India, China blame each other for 'firing shots' along LAC

This is the first incident of firing in Ladakh since 1962. Even during the Galwan clash, no bullets were fired

India, China blame each other for 'firing shots' along LAC

Photo for representational purpose only

Ajay Banerjee

Tribune News Service

New Delhi, September 8

Bullets were fired along the Line of Actual Control (LAC) in Ladakh on Monday night, for which India and China have blamed each other.

It's the first such case in the area since November 1962.

Incidentally, the firing was at the mountain top called ‘Mukhpari’ close to Rezang La, where a company of 13 Kumaon, led by Major Shaitan Singh, had held back the PLA in 1962. It is counted as one of the battles where the PLA could not progress.

A statement issued by the Ministry of Defence on Tuesday morning said: “At no stage has the Indian Army transgressed across the LAC or resorted to using of any aggressive means, including firing.”


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India blamed the Peoples Liberation Army (PLA) China for the incident on September 7.

“It was the PLA troops who were attempting to close in with one of our forward positions along the LAC. When dissuaded, the PLA troops fired a few rounds in the air in an attempt to intimidate the Indian troops. However, despite the grave provocation, our troops exercised great restraint and behaved in a mature and responsible manner,” the statement by the Defence Ministry read.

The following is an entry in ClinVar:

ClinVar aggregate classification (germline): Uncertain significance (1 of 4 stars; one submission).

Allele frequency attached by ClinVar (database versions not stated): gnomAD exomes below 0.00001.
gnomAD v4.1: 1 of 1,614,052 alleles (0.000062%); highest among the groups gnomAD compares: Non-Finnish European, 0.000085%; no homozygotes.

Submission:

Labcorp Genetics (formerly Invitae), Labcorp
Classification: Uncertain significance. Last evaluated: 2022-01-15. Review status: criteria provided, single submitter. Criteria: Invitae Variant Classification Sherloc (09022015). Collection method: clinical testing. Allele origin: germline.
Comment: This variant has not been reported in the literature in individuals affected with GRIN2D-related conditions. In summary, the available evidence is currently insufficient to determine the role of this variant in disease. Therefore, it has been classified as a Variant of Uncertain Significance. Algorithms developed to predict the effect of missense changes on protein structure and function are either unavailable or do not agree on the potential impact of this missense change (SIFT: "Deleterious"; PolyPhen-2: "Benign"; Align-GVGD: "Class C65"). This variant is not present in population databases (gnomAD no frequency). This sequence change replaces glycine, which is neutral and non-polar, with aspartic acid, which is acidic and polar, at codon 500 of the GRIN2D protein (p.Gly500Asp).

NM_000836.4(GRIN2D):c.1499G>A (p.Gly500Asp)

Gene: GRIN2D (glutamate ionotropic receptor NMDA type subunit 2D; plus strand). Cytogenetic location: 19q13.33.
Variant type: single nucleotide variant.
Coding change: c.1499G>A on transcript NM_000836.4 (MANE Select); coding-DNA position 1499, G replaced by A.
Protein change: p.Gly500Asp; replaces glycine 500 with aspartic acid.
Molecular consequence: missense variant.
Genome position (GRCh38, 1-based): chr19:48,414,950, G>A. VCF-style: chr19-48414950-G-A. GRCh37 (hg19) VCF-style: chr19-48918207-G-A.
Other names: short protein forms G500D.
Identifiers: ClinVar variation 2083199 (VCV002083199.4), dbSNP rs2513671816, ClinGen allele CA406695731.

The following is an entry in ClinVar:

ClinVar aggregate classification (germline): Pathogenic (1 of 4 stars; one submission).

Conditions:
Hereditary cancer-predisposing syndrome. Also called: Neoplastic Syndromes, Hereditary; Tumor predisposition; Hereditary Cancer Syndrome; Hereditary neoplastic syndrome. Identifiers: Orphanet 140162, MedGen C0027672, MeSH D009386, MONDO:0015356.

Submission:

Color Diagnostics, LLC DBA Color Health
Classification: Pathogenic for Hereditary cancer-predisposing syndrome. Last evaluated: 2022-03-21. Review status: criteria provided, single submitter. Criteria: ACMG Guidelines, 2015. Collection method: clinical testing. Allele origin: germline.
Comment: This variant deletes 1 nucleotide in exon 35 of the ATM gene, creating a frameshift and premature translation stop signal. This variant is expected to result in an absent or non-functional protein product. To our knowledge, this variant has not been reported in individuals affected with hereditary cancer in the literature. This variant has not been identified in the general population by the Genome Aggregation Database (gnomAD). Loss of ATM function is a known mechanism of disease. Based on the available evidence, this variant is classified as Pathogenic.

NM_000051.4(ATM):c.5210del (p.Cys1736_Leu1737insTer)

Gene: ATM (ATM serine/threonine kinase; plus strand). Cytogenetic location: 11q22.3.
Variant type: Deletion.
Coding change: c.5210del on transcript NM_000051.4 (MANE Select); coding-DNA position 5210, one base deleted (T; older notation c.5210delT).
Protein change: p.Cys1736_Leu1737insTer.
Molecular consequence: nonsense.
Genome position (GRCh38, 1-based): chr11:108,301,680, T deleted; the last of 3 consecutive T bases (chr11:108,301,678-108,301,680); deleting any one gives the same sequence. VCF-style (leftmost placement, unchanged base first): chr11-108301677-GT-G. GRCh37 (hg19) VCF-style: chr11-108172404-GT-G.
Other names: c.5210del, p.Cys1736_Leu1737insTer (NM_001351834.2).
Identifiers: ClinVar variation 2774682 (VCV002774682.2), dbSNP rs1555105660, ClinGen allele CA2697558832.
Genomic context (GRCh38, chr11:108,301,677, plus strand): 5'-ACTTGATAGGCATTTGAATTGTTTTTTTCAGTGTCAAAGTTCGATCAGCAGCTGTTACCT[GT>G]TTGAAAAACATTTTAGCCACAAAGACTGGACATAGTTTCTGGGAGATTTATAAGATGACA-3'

The Indian response was to a statement issued by China, in the wee hours of Tuesday, that accused the Indian troops of having fired bullets across the LAC in the area south of Pangong Tso, a 135-km glacial melt lake.

A statement by the PLA’s Western Theatre Command spokesperson, Colonel Zhang Shuili, was reported by Global Times, the Chinese state-owned news outlet, at almost 2.30 am on Tuesday in China. 

India has termed the Chinese statement as misleading. “The statement by the Western Theatre Command (of the PLA) is an attempt to mislead their domestic and international audience,” the Indian statement said.

India has said it is committed to disengagement and de-escalating the situation on the LAC but China continues to undertake provocative activities to escalate. It was the PLA that had been blatantly violating agreements and carrying out aggressive manoeuvres while engagement at military, diplomatic and political level was in progress, the Defence Ministry added.

The Indian Army is committed to maintaining peace and tranquillity; however, it is also determined to protect national integrity and sovereignty at all costs.

The PLA had earlier said: “The Indian Army blatantly fired threats to the patrol personnel of the Chinese border guards, who had made representations, and the Chinese border guards were forced to take countermeasures to stabilise the situation on the ground.”

The Chinese spokesperson said the Indian Army illegally crossed the LAC.

This is the first incident of firing in Ladakh since 1962. Even during the Galwan clash, no bullets were fired.

Apart from Ladakh since 1967, no bullets have been fired across the LAC, when an incident occurred at Nathu La in Sikkim and both sides were involved in a bloody skirmish. In another incident in 1974, a few Assam Rifles troopers had lost their lives when they had inadvertently crossed over the undefined boundary in Arunachal Pradesh.

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